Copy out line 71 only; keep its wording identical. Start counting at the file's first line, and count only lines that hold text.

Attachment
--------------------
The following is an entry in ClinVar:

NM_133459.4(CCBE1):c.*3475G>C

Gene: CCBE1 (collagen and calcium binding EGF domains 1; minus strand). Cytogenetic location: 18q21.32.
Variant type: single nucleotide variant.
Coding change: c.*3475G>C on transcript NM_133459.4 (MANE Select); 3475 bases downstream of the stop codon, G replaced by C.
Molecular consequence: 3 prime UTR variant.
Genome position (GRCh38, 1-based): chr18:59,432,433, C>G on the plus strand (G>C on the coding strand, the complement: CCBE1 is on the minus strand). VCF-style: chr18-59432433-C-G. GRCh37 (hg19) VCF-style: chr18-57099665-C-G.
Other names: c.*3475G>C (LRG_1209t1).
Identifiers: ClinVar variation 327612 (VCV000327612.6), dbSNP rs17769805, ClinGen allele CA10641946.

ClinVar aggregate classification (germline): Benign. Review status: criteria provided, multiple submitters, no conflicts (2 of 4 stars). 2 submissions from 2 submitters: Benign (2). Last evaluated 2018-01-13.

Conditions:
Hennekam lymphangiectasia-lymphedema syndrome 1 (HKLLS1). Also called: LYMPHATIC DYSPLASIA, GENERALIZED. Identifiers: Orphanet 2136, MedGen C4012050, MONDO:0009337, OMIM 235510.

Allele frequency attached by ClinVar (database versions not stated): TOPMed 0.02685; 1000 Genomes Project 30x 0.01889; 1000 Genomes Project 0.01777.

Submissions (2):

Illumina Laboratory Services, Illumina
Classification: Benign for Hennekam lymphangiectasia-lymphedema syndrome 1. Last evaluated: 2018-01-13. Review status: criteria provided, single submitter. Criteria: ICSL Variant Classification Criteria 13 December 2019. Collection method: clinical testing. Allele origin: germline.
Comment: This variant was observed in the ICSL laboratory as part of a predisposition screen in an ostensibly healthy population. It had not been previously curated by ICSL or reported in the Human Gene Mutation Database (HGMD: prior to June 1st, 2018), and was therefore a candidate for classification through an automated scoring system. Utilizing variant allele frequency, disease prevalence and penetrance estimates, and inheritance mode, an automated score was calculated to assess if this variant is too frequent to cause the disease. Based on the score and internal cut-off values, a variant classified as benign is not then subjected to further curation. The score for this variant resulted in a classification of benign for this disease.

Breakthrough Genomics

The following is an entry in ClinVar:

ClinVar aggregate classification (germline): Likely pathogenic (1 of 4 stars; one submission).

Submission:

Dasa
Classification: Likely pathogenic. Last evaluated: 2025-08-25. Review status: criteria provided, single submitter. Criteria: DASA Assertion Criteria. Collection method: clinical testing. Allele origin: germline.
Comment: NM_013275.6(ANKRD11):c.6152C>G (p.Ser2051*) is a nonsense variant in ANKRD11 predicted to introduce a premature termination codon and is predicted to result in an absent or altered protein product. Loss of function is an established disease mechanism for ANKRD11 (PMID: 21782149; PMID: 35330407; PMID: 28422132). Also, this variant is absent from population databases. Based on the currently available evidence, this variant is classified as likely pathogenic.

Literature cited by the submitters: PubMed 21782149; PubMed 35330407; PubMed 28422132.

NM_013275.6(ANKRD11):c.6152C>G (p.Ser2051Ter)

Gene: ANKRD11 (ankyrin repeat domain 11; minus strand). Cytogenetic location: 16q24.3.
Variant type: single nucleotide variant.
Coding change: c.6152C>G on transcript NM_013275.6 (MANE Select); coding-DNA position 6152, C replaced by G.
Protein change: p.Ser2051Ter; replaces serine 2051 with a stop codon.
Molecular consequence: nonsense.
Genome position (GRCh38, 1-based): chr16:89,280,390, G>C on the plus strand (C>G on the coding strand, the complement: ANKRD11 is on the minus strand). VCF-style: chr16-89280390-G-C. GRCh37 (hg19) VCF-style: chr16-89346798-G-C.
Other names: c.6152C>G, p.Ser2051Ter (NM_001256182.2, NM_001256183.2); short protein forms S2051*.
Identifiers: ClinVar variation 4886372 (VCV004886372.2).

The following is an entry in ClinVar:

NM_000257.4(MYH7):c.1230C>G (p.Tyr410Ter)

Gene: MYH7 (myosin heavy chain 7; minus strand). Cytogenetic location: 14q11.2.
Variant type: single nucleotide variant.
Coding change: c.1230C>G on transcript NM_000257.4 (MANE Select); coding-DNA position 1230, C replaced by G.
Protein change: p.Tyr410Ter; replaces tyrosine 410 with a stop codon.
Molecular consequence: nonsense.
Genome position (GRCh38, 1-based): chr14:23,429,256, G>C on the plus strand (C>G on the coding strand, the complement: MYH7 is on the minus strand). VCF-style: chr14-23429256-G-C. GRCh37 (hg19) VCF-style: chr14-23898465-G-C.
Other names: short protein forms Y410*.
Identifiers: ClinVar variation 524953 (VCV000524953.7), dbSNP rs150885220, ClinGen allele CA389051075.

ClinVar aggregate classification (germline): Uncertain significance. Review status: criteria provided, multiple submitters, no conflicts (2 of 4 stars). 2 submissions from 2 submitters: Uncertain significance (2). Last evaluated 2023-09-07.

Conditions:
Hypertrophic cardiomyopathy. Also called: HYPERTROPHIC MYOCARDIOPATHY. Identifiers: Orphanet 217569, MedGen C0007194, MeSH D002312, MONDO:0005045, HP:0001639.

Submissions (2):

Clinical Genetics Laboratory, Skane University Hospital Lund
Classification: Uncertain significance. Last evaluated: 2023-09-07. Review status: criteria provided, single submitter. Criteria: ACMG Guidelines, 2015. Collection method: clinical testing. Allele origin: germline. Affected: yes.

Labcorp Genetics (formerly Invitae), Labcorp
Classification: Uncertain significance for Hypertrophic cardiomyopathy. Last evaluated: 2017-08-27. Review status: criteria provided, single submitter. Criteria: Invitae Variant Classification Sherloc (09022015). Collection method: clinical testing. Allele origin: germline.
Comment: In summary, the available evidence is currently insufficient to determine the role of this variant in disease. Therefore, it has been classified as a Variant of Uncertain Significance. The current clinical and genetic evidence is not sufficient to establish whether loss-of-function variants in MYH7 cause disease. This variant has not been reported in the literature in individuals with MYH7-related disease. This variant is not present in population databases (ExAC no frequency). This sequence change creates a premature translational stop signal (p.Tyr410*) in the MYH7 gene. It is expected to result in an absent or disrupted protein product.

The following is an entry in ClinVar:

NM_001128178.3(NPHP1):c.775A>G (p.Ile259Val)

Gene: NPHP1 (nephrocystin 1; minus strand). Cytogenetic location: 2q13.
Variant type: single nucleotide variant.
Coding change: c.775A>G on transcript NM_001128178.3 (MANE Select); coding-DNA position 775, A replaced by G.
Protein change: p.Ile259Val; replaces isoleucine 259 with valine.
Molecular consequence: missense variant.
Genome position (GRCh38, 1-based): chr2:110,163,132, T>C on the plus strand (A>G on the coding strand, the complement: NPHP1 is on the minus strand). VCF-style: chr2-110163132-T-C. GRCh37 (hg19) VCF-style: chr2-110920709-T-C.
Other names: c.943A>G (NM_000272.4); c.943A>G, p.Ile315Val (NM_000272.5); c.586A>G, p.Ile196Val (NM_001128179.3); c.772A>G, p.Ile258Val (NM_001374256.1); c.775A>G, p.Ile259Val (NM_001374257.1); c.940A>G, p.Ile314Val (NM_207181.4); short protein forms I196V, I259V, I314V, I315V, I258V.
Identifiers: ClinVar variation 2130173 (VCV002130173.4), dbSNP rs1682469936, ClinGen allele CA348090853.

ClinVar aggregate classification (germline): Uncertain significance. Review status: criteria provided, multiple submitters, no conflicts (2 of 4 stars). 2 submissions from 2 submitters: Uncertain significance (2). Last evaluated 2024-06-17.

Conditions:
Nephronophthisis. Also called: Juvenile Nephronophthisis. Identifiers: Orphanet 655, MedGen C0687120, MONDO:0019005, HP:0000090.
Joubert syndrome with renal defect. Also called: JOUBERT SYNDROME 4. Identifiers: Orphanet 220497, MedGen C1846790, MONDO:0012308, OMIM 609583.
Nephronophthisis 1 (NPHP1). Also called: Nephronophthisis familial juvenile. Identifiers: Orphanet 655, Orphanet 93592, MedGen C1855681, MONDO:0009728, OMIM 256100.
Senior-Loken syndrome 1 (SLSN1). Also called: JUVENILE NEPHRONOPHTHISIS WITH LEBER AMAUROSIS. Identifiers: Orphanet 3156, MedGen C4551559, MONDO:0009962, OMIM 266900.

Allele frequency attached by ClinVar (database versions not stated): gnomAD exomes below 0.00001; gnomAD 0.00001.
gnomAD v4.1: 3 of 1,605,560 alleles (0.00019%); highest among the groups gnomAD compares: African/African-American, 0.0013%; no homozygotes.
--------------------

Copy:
gnomAD v4.1: 3 of 1,605,560 alleles (0.00019%); highest among the groups gnomAD compares: African/African-American, 0.0013%; no homozygotes.